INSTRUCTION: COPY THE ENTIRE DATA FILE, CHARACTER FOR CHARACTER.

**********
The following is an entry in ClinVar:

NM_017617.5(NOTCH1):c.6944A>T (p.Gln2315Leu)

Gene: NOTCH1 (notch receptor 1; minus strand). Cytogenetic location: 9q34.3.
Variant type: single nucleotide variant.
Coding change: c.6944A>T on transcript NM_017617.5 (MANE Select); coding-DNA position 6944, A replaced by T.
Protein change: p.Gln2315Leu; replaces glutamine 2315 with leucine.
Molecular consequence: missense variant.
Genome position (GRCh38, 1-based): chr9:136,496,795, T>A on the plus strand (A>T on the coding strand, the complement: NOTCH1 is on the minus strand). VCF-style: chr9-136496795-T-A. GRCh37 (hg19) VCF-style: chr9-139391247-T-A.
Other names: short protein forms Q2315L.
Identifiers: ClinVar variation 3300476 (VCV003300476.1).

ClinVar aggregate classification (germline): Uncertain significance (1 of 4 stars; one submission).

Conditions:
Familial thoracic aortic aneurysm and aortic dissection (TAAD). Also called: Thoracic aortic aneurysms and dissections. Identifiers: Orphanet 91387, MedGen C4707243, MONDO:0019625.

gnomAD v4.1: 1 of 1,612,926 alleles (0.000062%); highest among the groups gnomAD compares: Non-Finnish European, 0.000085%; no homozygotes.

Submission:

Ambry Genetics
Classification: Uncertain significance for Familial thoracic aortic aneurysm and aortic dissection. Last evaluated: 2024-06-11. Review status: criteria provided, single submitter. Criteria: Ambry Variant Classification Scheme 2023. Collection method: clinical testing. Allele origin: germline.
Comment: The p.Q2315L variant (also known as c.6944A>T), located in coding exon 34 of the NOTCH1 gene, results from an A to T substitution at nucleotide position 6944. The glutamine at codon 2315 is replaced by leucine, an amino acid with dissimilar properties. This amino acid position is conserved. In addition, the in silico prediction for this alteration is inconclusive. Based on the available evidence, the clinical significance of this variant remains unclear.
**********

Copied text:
The following is an entry in ClinVar:

NM_017617.5(NOTCH1):c.6944A>T (p.Gln2315Leu)

Gene: NOTCH1 (notch receptor 1; minus strand). Cytogenetic location: 9q34.3.
Variant type: single nucleotide variant.
Coding change: c.6944A>T on transcript NM_017617.5 (MANE Select); coding-DNA position 6944, A replaced by T.
Protein change: p.Gln2315Leu; replaces glutamine 2315 with leucine.
Molecular consequence: missense variant.
Genome position (GRCh38, 1-based): chr9:136,496,795, T>A on the plus strand (A>T on the coding strand, the complement: NOTCH1 is on the minus strand). VCF-style: chr9-136496795-T-A. GRCh37 (hg19) VCF-style: chr9-139391247-T-A.
Other names: short protein forms Q2315L.
Identifiers: ClinVar variation 3300476 (VCV003300476.1).

ClinVar aggregate classification (germline): Uncertain significance (1 of 4 stars; one submission).

Conditions:
Familial thoracic aortic aneurysm and aortic dissection (TAAD). Also called: Thoracic aortic aneurysms and dissections. Identifiers: Orphanet 91387, MedGen C4707243, MONDO:0019625.

gnomAD v4.1: 1 of 1,612,926 alleles (0.000062%); highest among the groups gnomAD compares: Non-Finnish European, 0.000085%; no homozygotes.

Submission:

Ambry Genetics
Classification: Uncertain significance for Familial thoracic aortic aneurysm and aortic dissection. Last evaluated: 2024-06-11. Review status: criteria provided, single submitter. Criteria: Ambry Variant Classification Scheme 2023. Collection method: clinical testing. Allele origin: germline.
Comment: The p.Q2315L variant (also known as c.6944A>T), located in coding exon 34 of the NOTCH1 gene, results from an A to T substitution at nucleotide position 6944. The glutamine at codon 2315 is replaced by leucine, an amino acid with dissimilar properties. This amino acid position is conserved. In addition, the in silico prediction for this alteration is inconclusive. Based on the available evidence, the clinical significance of this variant remains unclear.